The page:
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Sherry cocktails

JungMann Nov 13, 2012 06:40 PM

Has anyone tried mixing cocktails with sherry as a primary ingredient? I have a bottle of amontillado with a sweet raisin flavor that seems it could stand up to some bitters and rye, but the dry almond finish makes me question the wisdom of that combination.

  1. yarm Dec 6, 2012 09:25 AM

    A good one created here in Boston by Misty Kalkofen at Brick & Mortar using amontillado is:

    Streets of Gettysburg
    1 1/4 oz Lustau Dry Amontillado Sherry
    1 oz Rittenhouse 100 Rye
    1/2 oz Bénédictine
    1/4 oz Galliano Ristretto (or other coffee liqueur)
    1 dash Angostura Bitters
    Stir with ice and strain into a rocks glass. Twist an orange peel over the top and discard.
    More 4-1-1: http://cocktailvirgin.blogspot.com/20...

    2 Replies
    1. re: yarm
      JMF Dec 6, 2012 11:21 AM

      I had that one from Misty. It's excellent, and the sherry isn't the modifier. Very complex, lots of spice, a great holiday/winter cocktail.

      1. re: yarm
        davis_sq_pro Dec 7, 2012 11:04 AM

        Another good starting point that I found on Yarm's blog a few weeks ago:

        Meditation
        3/4 jigger Sherry (2 1/4 oz Dry Amontillado, see text)
        1/4 jigger Vermouth (3/4 oz Vya Sweet)
        1 dash Green Chartreuse (1/4 oz)
        1 dash Fernet Branca (1/4 oz)
        1 dash Grenadine (1/4 oz)

        Stir with ice and strain into a cocktail glass.

        http://cocktailvirgin.blogspot.com/20...

        I've been swapping things in and out to test the limits of sherry as the primary ingredient. My current favorite variation:

        - 2 1/4 oz dry amontillado (Lustau
        )- 3/4 oz blanc vermouth (Dolin)
        - 1/3 oz green Chartreuse
        - 1/3 oz allspice liqueur (St. Elizabeth)

        Stir, strain, orange twist. (Rocks glass.)

        (Note: No clue why the site is rendering the closing paren for "Lustau" on the next line. I can't figure out how to get rid of it. Annoying.)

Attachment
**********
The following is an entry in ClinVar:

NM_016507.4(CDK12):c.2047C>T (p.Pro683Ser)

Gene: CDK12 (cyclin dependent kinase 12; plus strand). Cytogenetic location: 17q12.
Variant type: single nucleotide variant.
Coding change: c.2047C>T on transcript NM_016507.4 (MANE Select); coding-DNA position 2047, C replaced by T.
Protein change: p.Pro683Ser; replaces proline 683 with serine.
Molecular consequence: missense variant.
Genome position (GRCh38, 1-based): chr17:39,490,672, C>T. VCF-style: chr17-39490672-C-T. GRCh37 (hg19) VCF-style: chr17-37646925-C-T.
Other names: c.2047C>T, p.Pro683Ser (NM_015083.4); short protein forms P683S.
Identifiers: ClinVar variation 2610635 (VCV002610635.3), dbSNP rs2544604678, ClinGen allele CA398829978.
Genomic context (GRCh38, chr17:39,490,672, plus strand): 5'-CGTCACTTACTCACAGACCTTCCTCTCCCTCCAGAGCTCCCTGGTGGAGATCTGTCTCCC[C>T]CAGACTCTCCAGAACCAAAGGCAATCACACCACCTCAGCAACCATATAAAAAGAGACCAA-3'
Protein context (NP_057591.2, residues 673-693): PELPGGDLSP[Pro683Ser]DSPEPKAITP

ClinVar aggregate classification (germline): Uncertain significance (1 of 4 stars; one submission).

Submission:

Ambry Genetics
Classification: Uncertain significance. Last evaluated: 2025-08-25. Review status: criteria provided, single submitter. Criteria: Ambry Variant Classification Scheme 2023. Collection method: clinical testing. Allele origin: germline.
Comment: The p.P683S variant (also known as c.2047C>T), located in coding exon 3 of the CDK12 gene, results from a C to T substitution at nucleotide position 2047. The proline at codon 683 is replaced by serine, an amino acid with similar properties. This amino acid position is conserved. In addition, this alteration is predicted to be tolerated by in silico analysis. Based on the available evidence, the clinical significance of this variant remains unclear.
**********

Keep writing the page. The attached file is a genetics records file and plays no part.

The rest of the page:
2. JMF Dec 6, 2012 07:23 AM

        Sherry has been a hot cocktail ingredient for about five years now. Although it is used more as a modifier, than as the primary ingredient. I've tried many at some of the finer cocktail bars in NYC, San Francisco, and Boston.

        1. EvergreenDan Nov 14, 2012 03:58 AM

          Derek Brown writes about the Robert Frost cocktail, which calls for white port and dry amontillado sherry:
          http://www.theatlantic.com/health/archive/2010/01/the-robert-frost-an-intro-to-sherry/34036/

          I didn't have white port and my amontillado was slightly sweet, so I skipped the simple syrup:
          Robert Frost
          by Derek Brown, Atlantic

          1 oz Bourbon
          1 oz Amontillado Sherry
          1 oz Port
          1 ds Bitters, Angostura

          Cherry and squeezed lemon and orange wheels, Stir, Straight Up, Cocktail

          There are lots of other interesting ones, such as the Barbara West, Teenage Riot (5 stars from me), Bamboo, The Smoked Palamino (which I haven't tried yet). Note that when searching for Amontillado sherry, some recipes may have their sugar adjusted for a quite dry sherry and some for an off-dry sherry. Use your judgement to adjust the recipe.

          --
          www.kindredcocktails.com | Craft + Collect + Concoct + Categorize + Community

          1. d
            DrinkinLife Nov 13, 2012 08:43 PM

            Try paring with Armagnac to compliment the raisin notes. Also note that Almond notes are found in cherries so anything with say Maraschino (Luxardo) or cherry herring may pair well or just a cherry garnish in whatever drink you do. Or how about Rum? Think Rum Raisin bread! Death & Co. has a couple rum drinks with sherry on their currant online menu and also a Rye drink. No proportions are given so you will have to play and keep in mind that the Sherry in playing 2nd chair to the Rum or Whisk(e)y. Happy Cocktailing!

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